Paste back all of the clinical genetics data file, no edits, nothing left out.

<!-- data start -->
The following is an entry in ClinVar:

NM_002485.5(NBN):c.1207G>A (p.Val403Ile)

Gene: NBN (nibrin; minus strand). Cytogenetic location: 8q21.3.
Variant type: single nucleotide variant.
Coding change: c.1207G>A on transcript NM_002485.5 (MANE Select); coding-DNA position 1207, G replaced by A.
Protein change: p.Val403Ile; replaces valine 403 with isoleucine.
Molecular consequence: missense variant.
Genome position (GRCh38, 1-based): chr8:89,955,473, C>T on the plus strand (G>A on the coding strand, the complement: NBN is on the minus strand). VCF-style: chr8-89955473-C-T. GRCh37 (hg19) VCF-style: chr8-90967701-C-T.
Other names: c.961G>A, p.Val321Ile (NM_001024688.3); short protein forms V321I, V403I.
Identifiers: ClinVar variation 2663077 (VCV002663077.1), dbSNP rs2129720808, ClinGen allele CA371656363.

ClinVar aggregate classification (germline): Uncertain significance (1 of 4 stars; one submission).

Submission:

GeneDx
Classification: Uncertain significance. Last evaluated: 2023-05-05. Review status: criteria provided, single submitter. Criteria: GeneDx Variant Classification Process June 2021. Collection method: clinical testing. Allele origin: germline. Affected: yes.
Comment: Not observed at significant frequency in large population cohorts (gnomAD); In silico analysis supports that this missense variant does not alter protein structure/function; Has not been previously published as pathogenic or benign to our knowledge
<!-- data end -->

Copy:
The following is an entry in ClinVar:

NM_002485.5(NBN):c.1207G>A (p.Val403Ile)

Gene: NBN (nibrin; minus strand). Cytogenetic location: 8q21.3.
Variant type: single nucleotide variant.
Coding change: c.1207G>A on transcript NM_002485.5 (MANE Select); coding-DNA position 1207, G replaced by A.
Protein change: p.Val403Ile; replaces valine 403 with isoleucine.
Molecular consequence: missense variant.
Genome position (GRCh38, 1-based): chr8:89,955,473, C>T on the plus strand (G>A on the coding strand, the complement: NBN is on the minus strand). VCF-style: chr8-89955473-C-T. GRCh37 (hg19) VCF-style: chr8-90967701-C-T.
Other names: c.961G>A, p.Val321Ile (NM_001024688.3); short protein forms V321I, V403I.
Identifiers: ClinVar variation 2663077 (VCV002663077.1), dbSNP rs2129720808, ClinGen allele CA371656363.

ClinVar aggregate classification (germline): Uncertain significance (1 of 4 stars; one submission).

Submission:

GeneDx
Classification: Uncertain significance. Last evaluated: 2023-05-05. Review status: criteria provided, single submitter. Criteria: GeneDx Variant Classification Process June 2021. Collection method: clinical testing. Allele origin: germline. Affected: yes.
Comment: Not observed at significant frequency in large population cohorts (gnomAD); In silico analysis supports that this missense variant does not alter protein structure/function; Has not been previously published as pathogenic or benign to our knowledge